Brian Urlacher's history (and no future) with the Lions,
|LB Brian Urlacher|
Urlacher and the Lions: The Lions are involved in a small bit of history -- more like a footnote, really -- in Urlacher's brilliant 14-season career with the Chicago Bears.
Urlacher played a combination of safety and outside linebacker at New Mexico and began his career with the Bears in 2000 as an outside linebacker. In Game 4 of that season against the Lions at Soldier Field, Chicago Bears coach Dick Jauron moved Urlacher to middle linebacker.
The Lions won that game, 21-14, but Urlacher created havoc in the middle. He had a sack and an interception. According to Profootballreference.com, Urlacher had nine tackles -- four defending the pass, five against the run.
The game launched Urlacher's career as a dominating middle linebacker. Next to Ray Lewis, he was the best middle linebacker of his era and a certain Hall of Famer. The stats and awards validate Urlacher's greatness in his 13 seasons with the Bears, 2000-12.
Urlacher and the Bears are parting ways because of a nasty contract dispute that is personal on Uralcher's side and has become public. Urlacher is unhappy that the Bears have offered him a one-year contract worth $2 million.
In an interview on ESPN, Urlacher was careful -- and smart -- to acknowledge that $2 million is a lot of money, but not in terms of what he feels he is worth to the Bears.
Urlacher said he'll play for $2 million, but not for the Bears.
The question some Lions fans are asking is whether the Lions should pursue Urlacher and have him finish his career wearing Honolulu blue and silver.
The answer would have been a resounding "yes" three years ago, even when Urlacher was coming off a 2009 season having played only one game because of a severe wrist injury sustained in the season-opener.
For all his greatness and past accomplishments, Brian Urlacher of 2013 will not be the player he was in 2010. He turns 35 in May, and his tackle stats declined steadily the last three seasons, from 97 in 2010 to 86 in 2011 when he played 16 games both seasons, to 53 last year when he missed four games.
There is much to admire about Urlacher for his performance, passion and leadership.
There isn't a shred of evidence that the Lions are interested in signing Urlacher, and it should stay that way.
Bush vs. Urlacher: Reggie was a bright, cocky rookie running back when the New Orleans Saints faced the Bears in the NFC Championship in the 2006 season.
In the third quarter, Bush turned a pass reception into an 88-yard scoring play that cut the Bears' lead to 16-14. Urlacher was one of the last Bears to have a shot at Bush. Urlacher fast for a man his size -- 6-4 and 258 pounds -- but he was no threat to catch Bush. As Bush sped into the end zone, he pointed at Urlacher, taunting him.
The game turned into a 39-14 blowout win for the Bears and put them in the Super Bowl, where they lost to the Colts. But Bush taunting Urlacher was remembered for a long time.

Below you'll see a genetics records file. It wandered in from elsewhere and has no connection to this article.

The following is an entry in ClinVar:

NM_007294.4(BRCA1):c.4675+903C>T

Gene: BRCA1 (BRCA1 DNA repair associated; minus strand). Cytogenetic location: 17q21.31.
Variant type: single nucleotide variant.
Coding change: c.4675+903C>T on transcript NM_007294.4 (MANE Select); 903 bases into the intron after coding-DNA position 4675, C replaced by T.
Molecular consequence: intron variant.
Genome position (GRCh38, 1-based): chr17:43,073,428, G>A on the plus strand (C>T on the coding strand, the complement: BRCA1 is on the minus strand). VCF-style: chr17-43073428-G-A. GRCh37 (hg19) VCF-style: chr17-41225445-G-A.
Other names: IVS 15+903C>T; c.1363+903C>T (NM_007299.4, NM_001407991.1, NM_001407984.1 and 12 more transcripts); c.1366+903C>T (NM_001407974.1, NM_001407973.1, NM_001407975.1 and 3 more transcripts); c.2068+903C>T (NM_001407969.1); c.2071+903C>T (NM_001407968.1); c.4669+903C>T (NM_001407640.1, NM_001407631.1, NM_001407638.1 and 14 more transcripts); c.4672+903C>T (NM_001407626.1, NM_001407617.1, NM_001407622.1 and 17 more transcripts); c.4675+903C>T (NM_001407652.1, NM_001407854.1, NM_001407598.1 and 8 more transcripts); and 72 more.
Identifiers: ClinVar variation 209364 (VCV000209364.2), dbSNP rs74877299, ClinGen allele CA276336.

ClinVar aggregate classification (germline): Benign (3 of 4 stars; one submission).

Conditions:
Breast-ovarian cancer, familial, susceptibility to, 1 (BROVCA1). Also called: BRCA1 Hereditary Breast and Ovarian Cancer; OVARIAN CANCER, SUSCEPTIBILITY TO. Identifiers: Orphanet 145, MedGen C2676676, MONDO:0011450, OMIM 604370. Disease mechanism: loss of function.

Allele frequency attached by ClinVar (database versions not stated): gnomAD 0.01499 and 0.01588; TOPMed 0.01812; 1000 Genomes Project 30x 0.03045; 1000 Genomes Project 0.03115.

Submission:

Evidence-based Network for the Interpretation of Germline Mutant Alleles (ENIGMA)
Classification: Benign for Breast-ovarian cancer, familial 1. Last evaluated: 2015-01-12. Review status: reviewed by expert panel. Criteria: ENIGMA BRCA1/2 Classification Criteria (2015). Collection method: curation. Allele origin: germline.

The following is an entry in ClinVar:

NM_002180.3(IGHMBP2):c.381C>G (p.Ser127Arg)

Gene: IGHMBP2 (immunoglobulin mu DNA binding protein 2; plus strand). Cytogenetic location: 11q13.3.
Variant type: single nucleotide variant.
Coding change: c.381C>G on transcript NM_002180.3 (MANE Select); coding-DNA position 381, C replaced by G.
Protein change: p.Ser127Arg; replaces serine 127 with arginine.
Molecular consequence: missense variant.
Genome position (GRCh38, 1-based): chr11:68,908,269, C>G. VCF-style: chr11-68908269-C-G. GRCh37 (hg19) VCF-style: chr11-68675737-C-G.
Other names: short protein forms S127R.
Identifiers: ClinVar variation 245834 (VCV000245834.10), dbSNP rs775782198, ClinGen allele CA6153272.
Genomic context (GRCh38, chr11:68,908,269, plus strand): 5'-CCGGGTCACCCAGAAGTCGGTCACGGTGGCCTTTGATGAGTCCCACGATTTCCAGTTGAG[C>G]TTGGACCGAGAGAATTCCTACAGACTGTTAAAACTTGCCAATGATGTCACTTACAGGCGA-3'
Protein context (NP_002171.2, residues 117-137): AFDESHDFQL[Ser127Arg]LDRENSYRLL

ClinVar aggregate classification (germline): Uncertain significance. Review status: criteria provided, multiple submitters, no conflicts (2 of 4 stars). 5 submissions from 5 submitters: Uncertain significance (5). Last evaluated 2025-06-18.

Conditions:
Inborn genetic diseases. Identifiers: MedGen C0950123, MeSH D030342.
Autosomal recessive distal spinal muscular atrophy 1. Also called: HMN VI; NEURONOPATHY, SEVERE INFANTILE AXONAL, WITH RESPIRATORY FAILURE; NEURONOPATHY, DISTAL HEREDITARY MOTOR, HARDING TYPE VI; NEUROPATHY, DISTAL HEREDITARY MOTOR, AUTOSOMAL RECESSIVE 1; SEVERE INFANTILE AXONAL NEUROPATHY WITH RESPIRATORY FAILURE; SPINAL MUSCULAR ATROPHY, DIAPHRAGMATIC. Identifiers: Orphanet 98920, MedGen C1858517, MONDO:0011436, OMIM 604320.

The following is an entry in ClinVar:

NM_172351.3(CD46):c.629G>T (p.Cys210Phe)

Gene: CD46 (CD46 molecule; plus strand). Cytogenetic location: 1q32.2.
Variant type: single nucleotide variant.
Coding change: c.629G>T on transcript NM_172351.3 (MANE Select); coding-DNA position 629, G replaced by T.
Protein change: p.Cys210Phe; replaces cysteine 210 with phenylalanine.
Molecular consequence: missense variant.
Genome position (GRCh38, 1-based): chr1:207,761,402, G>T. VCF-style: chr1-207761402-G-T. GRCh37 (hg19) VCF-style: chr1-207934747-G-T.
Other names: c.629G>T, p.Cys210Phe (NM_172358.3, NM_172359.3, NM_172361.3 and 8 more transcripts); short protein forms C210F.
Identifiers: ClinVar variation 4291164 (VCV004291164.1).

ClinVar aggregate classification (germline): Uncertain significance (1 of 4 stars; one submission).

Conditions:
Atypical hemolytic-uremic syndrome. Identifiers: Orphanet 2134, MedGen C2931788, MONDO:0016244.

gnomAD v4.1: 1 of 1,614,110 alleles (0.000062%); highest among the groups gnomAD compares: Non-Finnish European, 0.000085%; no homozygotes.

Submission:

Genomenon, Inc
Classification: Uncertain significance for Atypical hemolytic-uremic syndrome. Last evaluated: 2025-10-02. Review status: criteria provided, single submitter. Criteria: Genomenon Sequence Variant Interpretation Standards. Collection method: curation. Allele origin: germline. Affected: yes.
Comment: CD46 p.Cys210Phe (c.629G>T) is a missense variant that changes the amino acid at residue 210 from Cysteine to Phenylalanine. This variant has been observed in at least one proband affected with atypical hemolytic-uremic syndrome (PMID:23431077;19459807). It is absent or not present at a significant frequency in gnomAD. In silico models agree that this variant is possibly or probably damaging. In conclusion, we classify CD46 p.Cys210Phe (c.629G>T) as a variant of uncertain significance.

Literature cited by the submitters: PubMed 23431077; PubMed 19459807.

Players have long memories. If the Lions ever signed Urlacher, I'd love to see the exchange when they meet for the first time in the locker room -- or on the practice field in a full-contact drill.
Running backs react: NFL owners passed a rule at their annual meeting this week making it a penalty for ball carriers to initiate contact with the crown of the helmet. The rule applies only to plays outside the tackle box.
The reaction of running backs, both current and retired, makes it seem as if the league is moving toward playing the game in ballet slippers and spandex.
Like a lot of things in pro sports, the reaction outweighs the reality.
As explained by Rams coach Jeff Fisher, a member of the NFL's competition committee and a former defensive back for the Chicago Bears, violations are based on three elements: squaring up to hit the opponent, making forceful contact, and doing it with the crown of the helmet. In other words, the NFL is trying to ban players using the crown of the helmet as a battering ram.
Bears running back Matt Forte tweeted that the new rule is "absurd."
Hall of Fame running back Emmitt Smith called it "a little ridiculous" in an interview, also saying the new rule will make it harder for running backs to defend themselves against contact from a defender.
A ball carrier can still make contact with his face mask, or up to the hairline area of the helmet.
Based on the evolution of rules changes, the impact of the "crown of the helmet rule" will be close to zero.
Years ago, the NFL outlawed the tactic of tackling by the face mask, made popular by the late Night Train Lane, a Hall of Fame defensive back who ended his career with the Lions.
Also outlawed was the head slap, a tactic when a defensive player would swing his arm and strike an offensive player in the head to gain an advantage in the pass rush.
Admittedly, the necktie tackle and head slap still bring color to the game when you watch replays. But they were violent plays and needed to be eliminated.
|LB Jarvis Jones|
For a generation of fans who never saw them except on highlight reels, those plays aren't missed. Neither will eliminating hitting with the crown of the helmet.
Jarvis Jones: The pass-rush star from Georgia added more questions than answers to his resume with his pro day workout Thursday.
His 40-yard dash time of 4.92 seconds might be more damaging to his draft status than the spinal stenosis condition that caused him to transfer after his freshman season in 2009 when USC would not clear him to continue playing. He played the last two seasons at Georgia without a problem.
In 2012 at Georgia, Jones had 14.5 sacks, 24 tackles for loss, seven forced fumbles and two fumble recoveries. His game tapes are impressive. His workouts aren't. In addition to the poor 40 time, he benched 225 pounds only 20 times.
By comparison, before the 2000 draft Urlacher was timed in 4.59 seconds while weighing 258 pounds.
A 40-yard dash time doesn't mean everything, but it can't be discounted.